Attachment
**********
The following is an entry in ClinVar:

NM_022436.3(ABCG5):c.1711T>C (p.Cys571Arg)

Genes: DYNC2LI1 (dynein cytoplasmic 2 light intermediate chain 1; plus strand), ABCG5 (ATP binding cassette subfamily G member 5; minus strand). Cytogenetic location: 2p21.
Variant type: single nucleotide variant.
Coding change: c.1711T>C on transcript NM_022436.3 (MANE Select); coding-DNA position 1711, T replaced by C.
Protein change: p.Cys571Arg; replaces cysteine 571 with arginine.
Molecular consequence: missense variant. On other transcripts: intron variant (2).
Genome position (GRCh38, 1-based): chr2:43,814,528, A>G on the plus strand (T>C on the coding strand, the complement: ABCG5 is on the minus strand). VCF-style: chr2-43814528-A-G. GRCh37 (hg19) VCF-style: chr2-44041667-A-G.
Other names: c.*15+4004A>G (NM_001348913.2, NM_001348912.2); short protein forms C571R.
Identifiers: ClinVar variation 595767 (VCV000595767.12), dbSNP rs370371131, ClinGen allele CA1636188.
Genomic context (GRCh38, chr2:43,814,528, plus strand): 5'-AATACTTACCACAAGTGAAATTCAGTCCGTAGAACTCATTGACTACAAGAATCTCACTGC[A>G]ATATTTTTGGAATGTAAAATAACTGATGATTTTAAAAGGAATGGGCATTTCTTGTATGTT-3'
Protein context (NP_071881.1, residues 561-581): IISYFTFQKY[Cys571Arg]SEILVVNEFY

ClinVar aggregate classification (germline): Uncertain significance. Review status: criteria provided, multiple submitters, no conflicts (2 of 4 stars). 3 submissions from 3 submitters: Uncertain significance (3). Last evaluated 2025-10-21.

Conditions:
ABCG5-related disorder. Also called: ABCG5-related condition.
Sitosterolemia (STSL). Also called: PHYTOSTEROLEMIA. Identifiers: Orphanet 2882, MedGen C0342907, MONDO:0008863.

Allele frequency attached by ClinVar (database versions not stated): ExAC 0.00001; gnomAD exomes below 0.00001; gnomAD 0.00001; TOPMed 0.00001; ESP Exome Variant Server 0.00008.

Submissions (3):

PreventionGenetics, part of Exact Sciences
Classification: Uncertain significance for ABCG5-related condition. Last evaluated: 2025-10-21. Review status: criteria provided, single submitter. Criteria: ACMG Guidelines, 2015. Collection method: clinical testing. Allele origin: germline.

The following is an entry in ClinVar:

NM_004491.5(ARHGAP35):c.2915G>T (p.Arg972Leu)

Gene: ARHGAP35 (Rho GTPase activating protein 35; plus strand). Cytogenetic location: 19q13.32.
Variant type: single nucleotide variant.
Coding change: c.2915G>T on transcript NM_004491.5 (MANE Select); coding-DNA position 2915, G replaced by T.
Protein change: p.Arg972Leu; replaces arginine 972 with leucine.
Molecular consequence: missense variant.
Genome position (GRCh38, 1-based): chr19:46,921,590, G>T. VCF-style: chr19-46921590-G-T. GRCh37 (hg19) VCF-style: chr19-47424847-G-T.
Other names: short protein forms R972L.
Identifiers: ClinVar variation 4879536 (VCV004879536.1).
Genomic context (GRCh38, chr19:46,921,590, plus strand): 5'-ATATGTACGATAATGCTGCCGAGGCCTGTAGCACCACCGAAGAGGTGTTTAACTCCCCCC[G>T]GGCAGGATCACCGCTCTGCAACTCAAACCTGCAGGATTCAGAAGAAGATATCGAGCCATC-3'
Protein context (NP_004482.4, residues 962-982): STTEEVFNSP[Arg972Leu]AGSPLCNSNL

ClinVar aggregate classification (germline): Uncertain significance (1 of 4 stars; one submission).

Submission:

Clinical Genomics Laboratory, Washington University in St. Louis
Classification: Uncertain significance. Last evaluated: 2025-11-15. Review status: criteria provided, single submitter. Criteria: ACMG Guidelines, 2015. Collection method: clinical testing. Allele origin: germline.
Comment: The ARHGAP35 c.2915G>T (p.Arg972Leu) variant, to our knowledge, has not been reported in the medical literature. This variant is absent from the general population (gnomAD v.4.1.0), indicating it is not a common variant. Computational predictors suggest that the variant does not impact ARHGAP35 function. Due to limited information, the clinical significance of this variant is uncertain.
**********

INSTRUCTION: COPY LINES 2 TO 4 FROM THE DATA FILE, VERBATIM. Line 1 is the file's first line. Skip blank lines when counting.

NM_022436.3(ABCG5):c.1711T>C (p.Cys571Arg)

Genes: DYNC2LI1 (dynein cytoplasmic 2 light intermediate chain 1; plus strand), ABCG5 (ATP binding cassette subfamily G member 5; minus strand). Cytogenetic location: 2p21.
Variant type: single nucleotide variant.